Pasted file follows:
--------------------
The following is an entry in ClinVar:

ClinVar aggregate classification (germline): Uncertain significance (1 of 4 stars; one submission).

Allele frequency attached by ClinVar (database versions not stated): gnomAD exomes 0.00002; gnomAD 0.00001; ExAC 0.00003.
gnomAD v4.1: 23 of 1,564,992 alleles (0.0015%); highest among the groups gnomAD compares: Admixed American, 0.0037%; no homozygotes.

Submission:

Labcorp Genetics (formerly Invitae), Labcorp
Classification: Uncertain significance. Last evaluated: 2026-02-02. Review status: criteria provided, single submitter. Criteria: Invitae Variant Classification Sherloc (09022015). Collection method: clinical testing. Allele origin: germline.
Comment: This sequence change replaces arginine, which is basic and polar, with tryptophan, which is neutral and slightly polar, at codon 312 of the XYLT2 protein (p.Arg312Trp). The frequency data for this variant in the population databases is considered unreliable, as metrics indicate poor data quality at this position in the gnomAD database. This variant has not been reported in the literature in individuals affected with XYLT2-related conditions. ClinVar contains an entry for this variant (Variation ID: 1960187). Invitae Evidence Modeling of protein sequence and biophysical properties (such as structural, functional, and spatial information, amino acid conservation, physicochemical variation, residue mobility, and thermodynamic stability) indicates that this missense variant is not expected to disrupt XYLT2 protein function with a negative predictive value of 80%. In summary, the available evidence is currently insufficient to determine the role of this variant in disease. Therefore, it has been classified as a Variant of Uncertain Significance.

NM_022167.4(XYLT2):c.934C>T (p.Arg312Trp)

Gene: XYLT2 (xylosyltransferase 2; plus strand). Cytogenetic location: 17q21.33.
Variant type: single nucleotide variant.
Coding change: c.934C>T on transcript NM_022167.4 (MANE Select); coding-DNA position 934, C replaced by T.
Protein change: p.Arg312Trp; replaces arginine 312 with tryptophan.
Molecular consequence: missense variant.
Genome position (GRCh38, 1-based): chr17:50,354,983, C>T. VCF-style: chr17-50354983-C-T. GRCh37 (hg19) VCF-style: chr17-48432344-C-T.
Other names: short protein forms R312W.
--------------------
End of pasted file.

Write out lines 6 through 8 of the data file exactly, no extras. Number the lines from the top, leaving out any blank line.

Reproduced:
Labcorp Genetics (formerly Invitae), Labcorp
Classification: Uncertain significance. Last evaluated: 2026-02-02. Review status: criteria provided, single submitter. Criteria: Invitae Variant Classification Sherloc (09022015). Collection method: clinical testing. Allele origin: germline.
Comment: This sequence change replaces arginine, which is basic and polar, with tryptophan, which is neutral and slightly polar, at codon 312 of the XYLT2 protein (p.Arg312Trp). The frequency data for this variant in the population databases is considered unreliable, as metrics indicate poor data quality at this position in the gnomAD database. This variant has not been reported in the literature in individuals affected with XYLT2-related conditions. ClinVar contains an entry for this variant (Variation ID: 1960187). Invitae Evidence Modeling of protein sequence and biophysical properties (such as structural, functional, and spatial information, amino acid conservation, physicochemical variation, residue mobility, and thermodynamic stability) indicates that this missense variant is not expected to disrupt XYLT2 protein function with a negative predictive value of 80%. In summary, the available evidence is currently insufficient to determine the role of this variant in disease. Therefore, it has been classified as a Variant of Uncertain Significance.